D:=(80,83,95,92)(81,87,94,88)(82,91,93,84)(85,86,90,89)(12,28,35,60)(13,29,34,61)(14,30,33,62)(15,31,32,63);

d:=(8,24,39,56)(9,25,38,57)(10,26,37,58)(11,27,36,59);

L:=(48,51,63,60)(49,55,62,56)(50,59,61,52)(53,54,58,57)(96,80,32,64)(4,84,36,68)(8,88,40,72)(12,92,44,76);

l:=(1,81,33,65)(5,85,37,69)(9,89,41,73)(13,93,45,77);

R:=(16,19,31,28)(17,23,30,24)(18,27,29,20)(21,22,26,25)(3,67,35,83)(7,71,39,87)(11,75,43,91)(15,79,47,95);

r:=(2,66,34,82)(6,70,38,86)(10,74,42,90)(14,78,46,94);


I then look at the permutation group generated by these moves.

G:=Group(F,f,B,b,U,u,D,d,L,l,R,r);


Now to determine if this group G is the correct group, I look at its size divided by 24 (to account for the rotational symmetries).

gap> Size(G)/24;
707195371192426622240452051915172831683411968000000000


I compare this number to the size provided on the Wikipedia article (linked above):

7401196841564901869874093974498574336000000000

# My Problem:

What is causing this discrepancy of size?

The first thing I thought was that I had written the permutations wrong, but I rewrote them and got the same thing, so I don't think this is the case. This leads me to believe that I have some theory wrong.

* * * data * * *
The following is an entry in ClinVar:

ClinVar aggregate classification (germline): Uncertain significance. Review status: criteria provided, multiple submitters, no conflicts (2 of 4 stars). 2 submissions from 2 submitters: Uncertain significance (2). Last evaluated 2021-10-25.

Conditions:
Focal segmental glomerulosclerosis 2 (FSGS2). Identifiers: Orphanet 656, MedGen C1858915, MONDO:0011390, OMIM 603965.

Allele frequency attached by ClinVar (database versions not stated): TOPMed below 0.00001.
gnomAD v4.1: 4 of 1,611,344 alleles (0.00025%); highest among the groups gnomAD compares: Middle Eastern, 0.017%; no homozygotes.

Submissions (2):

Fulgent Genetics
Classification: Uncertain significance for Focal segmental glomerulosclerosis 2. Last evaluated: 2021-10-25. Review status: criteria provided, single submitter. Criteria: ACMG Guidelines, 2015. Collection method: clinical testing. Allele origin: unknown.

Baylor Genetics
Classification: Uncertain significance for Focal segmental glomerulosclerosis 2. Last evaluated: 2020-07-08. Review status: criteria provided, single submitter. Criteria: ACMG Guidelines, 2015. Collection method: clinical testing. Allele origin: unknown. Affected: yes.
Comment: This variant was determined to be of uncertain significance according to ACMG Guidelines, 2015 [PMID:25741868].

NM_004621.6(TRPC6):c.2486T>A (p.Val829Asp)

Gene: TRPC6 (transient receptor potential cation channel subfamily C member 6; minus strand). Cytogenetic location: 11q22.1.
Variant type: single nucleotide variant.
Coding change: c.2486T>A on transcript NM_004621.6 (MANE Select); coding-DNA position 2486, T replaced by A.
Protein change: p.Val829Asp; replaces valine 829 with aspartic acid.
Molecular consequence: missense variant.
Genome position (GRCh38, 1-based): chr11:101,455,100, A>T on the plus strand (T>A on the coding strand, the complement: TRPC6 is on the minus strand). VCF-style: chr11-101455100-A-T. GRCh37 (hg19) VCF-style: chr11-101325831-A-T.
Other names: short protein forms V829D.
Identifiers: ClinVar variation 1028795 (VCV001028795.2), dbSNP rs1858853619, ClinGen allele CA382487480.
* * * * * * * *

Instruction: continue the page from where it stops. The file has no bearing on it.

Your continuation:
Note that the ratio of my calculated to wikipedia's given size is 95551488 which is $$2^{17} * 3^6$$.

Also, the formula given on Wikipedia is $$\frac{8!\cdot 3^7 \cdot 24!^2}{4!^6\cdot 24}$$

• You have 96 in some of your permutations, but no 96 on the cube itself.
– user208649
Commented Dec 16, 2015 at 3:20
• I used 96 instead of 0. Forgot to mention that. Gap won't let you use 0 in a cycle
– Liam
Commented Dec 16, 2015 at 3:21

It depends on the definition of the puzzle: If the faces are colored uniformly, for example a swap of 5 and 6 is not seen in the puzzle. You can see this discrepancy in the group. We construct the subgroup that fixes the corners in place, but on edges and middle pieces allows a permutation that is not seen in the puzzle:

cor:=[3,12,15,32,35,44,47];
s:=Stabilizer(G,cor,OnTuples);
edge:=[ [ 1, 2 ], [ 4, 8 ], [ 7, 11 ], [ 13, 14 ], [ 17, 18 ], [ 20, 24 ],
[ 23, 27 ], [ 29, 30 ], [ 49, 50 ], [ 52, 56 ], [ 55, 59 ], [ 61, 62 ],
[ 81, 82 ], [ 84, 88 ], [ 87, 91 ], [ 93, 94 ], [ 33, 34 ], [ 36, 40 ],
[ 39, 43 ], [ 45, 46 ], [ 65, 66 ], [ 68, 72 ], [ 71, 75 ], [ 77, 78 ] ];
s:=Stabilizer(s,edge,OnTuplesSets);
cen:=[ [ 5, 6, 9, 10 ], [ 21, 22, 25, 26 ], [ 53, 54, 57, 58 ],